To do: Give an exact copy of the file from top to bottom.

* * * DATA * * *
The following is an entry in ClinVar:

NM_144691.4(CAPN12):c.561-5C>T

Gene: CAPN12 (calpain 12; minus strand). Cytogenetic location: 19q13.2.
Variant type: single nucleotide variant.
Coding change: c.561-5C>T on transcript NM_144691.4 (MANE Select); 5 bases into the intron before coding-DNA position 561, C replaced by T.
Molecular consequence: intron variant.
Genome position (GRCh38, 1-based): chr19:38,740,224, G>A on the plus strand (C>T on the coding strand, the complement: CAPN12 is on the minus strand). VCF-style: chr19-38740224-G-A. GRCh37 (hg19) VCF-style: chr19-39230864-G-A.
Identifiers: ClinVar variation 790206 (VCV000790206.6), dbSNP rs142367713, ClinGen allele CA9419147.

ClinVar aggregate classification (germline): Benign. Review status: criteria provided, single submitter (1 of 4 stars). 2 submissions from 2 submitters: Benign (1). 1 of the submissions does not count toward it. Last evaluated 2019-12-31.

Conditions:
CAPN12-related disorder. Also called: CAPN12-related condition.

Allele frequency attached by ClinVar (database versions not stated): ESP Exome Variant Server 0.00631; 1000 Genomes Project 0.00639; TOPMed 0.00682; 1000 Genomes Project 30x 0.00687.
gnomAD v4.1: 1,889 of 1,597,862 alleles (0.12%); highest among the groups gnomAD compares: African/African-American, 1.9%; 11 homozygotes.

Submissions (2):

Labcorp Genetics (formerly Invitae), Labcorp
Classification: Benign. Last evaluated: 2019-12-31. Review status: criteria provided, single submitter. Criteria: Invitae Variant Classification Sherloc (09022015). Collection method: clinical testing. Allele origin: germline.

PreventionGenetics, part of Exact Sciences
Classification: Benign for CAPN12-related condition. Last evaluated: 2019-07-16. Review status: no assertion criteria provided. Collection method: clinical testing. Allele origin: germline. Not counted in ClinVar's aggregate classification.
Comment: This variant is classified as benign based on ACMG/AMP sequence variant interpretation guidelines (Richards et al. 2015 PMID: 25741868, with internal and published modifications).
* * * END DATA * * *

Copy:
The following is an entry in ClinVar:

NM_144691.4(CAPN12):c.561-5C>T

Gene: CAPN12 (calpain 12; minus strand). Cytogenetic location: 19q13.2.
Variant type: single nucleotide variant.
Coding change: c.561-5C>T on transcript NM_144691.4 (MANE Select); 5 bases into the intron before coding-DNA position 561, C replaced by T.
Molecular consequence: intron variant.
Genome position (GRCh38, 1-based): chr19:38,740,224, G>A on the plus strand (C>T on the coding strand, the complement: CAPN12 is on the minus strand). VCF-style: chr19-38740224-G-A. GRCh37 (hg19) VCF-style: chr19-39230864-G-A.
Identifiers: ClinVar variation 790206 (VCV000790206.6), dbSNP rs142367713, ClinGen allele CA9419147.

ClinVar aggregate classification (germline): Benign. Review status: criteria provided, single submitter (1 of 4 stars). 2 submissions from 2 submitters: Benign (1). 1 of the submissions does not count toward it. Last evaluated 2019-12-31.

Conditions:
CAPN12-related disorder. Also called: CAPN12-related condition.

Allele frequency attached by ClinVar (database versions not stated): ESP Exome Variant Server 0.00631; 1000 Genomes Project 0.00639; TOPMed 0.00682; 1000 Genomes Project 30x 0.00687.
gnomAD v4.1: 1,889 of 1,597,862 alleles (0.12%); highest among the groups gnomAD compares: African/African-American, 1.9%; 11 homozygotes.

Submissions (2):

Labcorp Genetics (formerly Invitae), Labcorp
Classification: Benign. Last evaluated: 2019-12-31. Review status: criteria provided, single submitter. Criteria: Invitae Variant Classification Sherloc (09022015). Collection method: clinical testing. Allele origin: germline.

PreventionGenetics, part of Exact Sciences
Classification: Benign for CAPN12-related condition. Last evaluated: 2019-07-16. Review status: no assertion criteria provided. Collection method: clinical testing. Allele origin: germline. Not counted in ClinVar's aggregate classification.
Comment: This variant is classified as benign based on ACMG/AMP sequence variant interpretation guidelines (Richards et al. 2015 PMID: 25741868, with internal and published modifications).